It's nearly November, fall break starts today, midterms happened (as did the overly dramatic artistic crisis I've been overdue for), and this semester is already halfway over. Where did the time go? In my opinion, the best way to recover from midterms is to take a night to wander Florence armed with a camera, so that's exactly what I did last Thursday. I rely on color a lot in my photos, so it was a fun challenge to edit a night's worth of images in black and white instead. Even without saturated colors, the energy behind nights in Florence is still evident.
I think my favorite part about living in a city is the fact that I’m constantly surrounded by new and diverse strangers. If I’m in the right mindset, I’m the most comfortable when I’m completely alone in a crowd. Florence is great for people watching; you can leave me in the middle of any piazza with a camera and a notebook and I’ll be content for hours. On rare occasions I’m inclined to start a conversation with strangers, but mostly I just like absorbing the energy and the life around me. Florence has no shortage of life in its streets, and that’s part of why I love living here so much. However, it’s also small enough that repeat encounters with certain people are a common occurrence.
Something odd happens when you find yourself settling into a new city, or at least it does for me. I become so familiar with seeing specific people that I feel like we’ve become friends, even if I’ve never spoken to the person. There’s a handful of strangers here that I see often and I feel like I know quite well, despite the fact that they likely wouldn’t recognize me. I don’t know a single factual detail about their lives, but I feel like I have a sense of who they are when I pass them on the street. Essentially, this cast of real characters has taken on a fictionalized life in my head. Does that make any sense?
There’s the barista with the handlebar mustache in my favorite coffee shop. For some reason, he's gracious enough to put up with my butchering of the Italian language when we talk, even though he speaks perfect English. Speaking of cappuccinos, there’s another barista in the cafe closest to my apartment that stands out to me as well. I think started noticing him after seeing him, his wife, and his young daughter eating gelato together on a Sunday afternoon. There is a woman who owns a shop on Via Giuseppe Verde and is always seen either with her hyperactive dog or a bright-pink paperback. Despite (or maybe because of) the fact that she’s around my grandma’s age, I’d like to think that the paperback is a romance novel. If the man with the spiky hair is working at the supermarket by my school, I always know to avoid his line as he takes the longest time to ring people up. Still, I like seeing him there because he’s a familiar face. The leather shop next to my apartment is owned by a somewhat intimidating man who’s always lurking in the doorway ushering people inside. Although he’s a bit unnerving, I know I’m almost home every time I pass him. Lastly, there are two young children that I’ve never even seen that live in the apartment adjacent to mine. Because noise echoes through the courtyard outside the kitchen, I hear them arguing nearly every morning while I make breakfast and they get dressed for school.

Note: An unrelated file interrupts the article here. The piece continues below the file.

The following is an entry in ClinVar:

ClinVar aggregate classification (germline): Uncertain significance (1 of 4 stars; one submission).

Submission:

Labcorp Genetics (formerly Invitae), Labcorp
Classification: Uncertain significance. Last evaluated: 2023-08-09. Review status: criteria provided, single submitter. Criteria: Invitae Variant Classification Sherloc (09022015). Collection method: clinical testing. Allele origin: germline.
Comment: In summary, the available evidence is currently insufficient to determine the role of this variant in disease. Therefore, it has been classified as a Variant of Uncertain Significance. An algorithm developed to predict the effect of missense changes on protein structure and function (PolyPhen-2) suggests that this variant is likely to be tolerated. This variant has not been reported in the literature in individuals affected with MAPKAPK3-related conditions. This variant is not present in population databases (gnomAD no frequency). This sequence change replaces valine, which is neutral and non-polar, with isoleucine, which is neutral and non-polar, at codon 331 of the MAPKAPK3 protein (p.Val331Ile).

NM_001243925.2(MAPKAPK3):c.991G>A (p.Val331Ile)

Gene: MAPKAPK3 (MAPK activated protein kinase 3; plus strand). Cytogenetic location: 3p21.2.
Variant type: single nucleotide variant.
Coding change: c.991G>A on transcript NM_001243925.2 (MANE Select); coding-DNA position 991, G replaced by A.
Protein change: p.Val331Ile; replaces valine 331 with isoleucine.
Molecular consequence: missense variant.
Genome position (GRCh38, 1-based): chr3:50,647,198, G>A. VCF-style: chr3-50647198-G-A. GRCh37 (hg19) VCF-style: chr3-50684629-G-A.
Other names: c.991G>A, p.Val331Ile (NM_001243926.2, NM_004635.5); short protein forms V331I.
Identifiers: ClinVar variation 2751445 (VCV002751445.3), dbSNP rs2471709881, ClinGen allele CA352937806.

I’m generally very curious about people, and I love figuring out quirks and foibles. It’s a major part of why I take photographs. However, in the case of the people listed above, I’m perfectly happy not knowing anything real about them because their role in my mind is already cemented. This thought pattern isn’t uncommon with me; I often joke that I’m involved in at least 3 mental romantic relationships that I would never want to come to fruition in reality. It would just ruin the magic, and I’m pretty sure whatever scenario I dream up is better than real life. This is why I like seeing these aforementioned strangers every day, but I don’t want to actually talk to them and spoil a well-established mental friendship. For whatever reason, there’s something that’s comforting about repeatedly running into them, and Florence has made it hard for me to ever feel lonely. It’s another bizarre little tidbit about my new life that I’ve come to appreciate.